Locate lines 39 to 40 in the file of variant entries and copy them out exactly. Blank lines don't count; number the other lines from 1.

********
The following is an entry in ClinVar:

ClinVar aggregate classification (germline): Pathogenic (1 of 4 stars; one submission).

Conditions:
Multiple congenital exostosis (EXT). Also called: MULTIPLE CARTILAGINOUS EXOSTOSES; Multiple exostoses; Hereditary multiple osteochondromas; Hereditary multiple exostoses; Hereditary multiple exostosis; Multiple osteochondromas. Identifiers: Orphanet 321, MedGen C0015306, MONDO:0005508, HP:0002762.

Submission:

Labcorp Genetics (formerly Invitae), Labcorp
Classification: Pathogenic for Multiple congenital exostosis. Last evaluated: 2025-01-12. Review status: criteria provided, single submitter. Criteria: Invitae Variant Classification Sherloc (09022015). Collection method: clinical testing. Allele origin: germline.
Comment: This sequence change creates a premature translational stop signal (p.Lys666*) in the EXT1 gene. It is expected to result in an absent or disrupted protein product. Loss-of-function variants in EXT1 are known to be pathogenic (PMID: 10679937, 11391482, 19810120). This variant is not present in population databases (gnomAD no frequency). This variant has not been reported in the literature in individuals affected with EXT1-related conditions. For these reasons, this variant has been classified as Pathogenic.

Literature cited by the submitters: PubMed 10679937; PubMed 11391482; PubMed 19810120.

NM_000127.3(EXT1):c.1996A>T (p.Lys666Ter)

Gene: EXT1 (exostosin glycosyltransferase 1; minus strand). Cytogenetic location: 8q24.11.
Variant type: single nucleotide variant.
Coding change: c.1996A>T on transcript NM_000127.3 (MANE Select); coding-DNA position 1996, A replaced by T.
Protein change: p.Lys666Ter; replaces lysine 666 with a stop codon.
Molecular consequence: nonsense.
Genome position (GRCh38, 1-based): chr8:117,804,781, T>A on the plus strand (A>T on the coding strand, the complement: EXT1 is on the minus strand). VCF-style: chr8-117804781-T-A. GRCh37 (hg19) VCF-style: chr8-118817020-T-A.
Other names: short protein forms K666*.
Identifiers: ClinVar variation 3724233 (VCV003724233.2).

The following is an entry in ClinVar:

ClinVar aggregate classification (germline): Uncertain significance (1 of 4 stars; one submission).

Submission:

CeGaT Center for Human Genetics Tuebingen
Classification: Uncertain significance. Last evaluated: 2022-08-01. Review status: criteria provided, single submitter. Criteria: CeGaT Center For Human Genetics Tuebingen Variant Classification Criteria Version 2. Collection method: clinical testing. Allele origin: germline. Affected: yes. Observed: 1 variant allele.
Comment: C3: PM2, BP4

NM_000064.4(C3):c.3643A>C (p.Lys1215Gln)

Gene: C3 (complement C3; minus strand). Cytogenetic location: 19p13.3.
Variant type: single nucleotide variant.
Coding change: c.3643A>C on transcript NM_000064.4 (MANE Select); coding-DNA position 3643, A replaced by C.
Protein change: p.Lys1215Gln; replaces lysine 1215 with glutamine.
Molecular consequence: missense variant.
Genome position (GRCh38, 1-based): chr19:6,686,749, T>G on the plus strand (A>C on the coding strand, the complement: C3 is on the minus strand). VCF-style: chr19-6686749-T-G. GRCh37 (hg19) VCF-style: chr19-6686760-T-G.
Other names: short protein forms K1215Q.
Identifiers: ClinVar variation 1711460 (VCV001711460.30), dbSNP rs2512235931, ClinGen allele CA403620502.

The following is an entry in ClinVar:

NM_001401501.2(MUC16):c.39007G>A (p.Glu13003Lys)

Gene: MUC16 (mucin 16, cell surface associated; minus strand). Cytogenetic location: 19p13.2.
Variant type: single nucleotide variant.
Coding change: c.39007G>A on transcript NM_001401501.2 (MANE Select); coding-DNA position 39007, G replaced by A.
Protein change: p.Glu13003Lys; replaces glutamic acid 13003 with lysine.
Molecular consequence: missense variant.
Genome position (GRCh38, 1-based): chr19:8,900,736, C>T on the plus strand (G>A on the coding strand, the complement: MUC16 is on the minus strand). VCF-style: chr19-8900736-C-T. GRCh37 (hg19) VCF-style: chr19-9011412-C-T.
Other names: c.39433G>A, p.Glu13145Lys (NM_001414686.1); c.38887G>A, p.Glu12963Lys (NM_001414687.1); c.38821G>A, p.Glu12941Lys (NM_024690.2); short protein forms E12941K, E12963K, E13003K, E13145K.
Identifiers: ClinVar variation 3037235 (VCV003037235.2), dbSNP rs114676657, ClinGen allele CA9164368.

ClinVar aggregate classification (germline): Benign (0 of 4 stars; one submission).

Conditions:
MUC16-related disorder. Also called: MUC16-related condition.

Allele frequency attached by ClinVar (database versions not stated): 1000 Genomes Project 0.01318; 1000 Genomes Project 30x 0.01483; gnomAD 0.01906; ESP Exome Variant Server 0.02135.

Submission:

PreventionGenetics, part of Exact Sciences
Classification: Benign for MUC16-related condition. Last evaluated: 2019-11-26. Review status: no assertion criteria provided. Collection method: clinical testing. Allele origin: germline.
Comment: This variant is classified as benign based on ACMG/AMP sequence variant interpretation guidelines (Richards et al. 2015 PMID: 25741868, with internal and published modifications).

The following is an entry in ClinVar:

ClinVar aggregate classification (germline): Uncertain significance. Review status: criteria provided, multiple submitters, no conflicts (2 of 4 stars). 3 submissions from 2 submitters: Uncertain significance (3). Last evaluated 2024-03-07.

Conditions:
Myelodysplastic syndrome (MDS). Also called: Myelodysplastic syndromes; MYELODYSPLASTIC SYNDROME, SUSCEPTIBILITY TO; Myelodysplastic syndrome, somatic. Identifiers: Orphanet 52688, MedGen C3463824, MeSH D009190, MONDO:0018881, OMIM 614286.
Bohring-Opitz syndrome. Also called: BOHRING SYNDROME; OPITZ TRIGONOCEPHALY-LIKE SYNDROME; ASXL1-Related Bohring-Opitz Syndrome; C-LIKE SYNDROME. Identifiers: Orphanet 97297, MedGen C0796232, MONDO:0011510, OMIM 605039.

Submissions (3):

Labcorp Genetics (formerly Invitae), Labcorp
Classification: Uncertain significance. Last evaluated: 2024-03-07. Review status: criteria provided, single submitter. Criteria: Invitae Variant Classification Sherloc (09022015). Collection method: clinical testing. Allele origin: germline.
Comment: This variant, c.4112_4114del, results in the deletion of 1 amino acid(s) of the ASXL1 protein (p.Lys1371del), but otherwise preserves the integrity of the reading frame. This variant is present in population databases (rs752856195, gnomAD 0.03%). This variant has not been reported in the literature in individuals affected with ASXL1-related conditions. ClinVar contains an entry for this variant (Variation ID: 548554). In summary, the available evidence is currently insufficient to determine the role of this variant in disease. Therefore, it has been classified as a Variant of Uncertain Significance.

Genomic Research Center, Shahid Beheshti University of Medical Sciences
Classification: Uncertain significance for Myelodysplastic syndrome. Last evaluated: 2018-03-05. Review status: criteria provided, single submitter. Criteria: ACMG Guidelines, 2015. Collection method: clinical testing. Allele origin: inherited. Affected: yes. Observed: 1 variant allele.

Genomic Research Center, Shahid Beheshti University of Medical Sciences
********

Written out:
Protein change: p.Glu13003Lys; replaces glutamic acid 13003 with lysine.
Molecular consequence: missense variant.